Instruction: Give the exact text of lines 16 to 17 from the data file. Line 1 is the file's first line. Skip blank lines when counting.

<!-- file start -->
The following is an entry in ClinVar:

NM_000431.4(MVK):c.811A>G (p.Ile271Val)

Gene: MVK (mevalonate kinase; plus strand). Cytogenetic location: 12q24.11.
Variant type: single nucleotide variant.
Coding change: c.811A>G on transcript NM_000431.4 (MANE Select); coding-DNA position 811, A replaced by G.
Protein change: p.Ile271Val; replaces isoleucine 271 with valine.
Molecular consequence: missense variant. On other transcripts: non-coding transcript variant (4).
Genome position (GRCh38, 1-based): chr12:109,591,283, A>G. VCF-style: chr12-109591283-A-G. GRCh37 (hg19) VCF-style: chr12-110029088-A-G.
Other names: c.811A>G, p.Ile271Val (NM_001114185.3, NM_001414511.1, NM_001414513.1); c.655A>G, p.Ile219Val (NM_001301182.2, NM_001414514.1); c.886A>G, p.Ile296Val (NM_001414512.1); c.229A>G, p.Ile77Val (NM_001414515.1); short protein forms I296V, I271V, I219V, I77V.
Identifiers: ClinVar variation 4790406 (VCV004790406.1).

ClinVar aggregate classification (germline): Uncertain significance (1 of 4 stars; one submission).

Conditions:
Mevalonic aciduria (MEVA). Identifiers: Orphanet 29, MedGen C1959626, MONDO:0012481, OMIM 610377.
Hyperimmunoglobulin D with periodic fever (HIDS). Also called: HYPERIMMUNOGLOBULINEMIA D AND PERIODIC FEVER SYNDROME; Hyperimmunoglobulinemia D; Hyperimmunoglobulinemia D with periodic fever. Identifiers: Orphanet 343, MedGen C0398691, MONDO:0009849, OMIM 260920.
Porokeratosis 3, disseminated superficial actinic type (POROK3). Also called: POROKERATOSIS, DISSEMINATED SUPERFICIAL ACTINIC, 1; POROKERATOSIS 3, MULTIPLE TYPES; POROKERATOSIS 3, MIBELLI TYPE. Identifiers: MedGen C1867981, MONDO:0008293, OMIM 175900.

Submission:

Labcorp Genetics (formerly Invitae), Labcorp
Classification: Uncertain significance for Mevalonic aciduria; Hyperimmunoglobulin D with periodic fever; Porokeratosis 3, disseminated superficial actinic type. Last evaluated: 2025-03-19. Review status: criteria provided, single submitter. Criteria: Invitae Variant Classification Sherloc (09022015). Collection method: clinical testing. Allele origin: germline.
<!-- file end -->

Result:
Submission:

Labcorp Genetics (formerly Invitae), Labcorp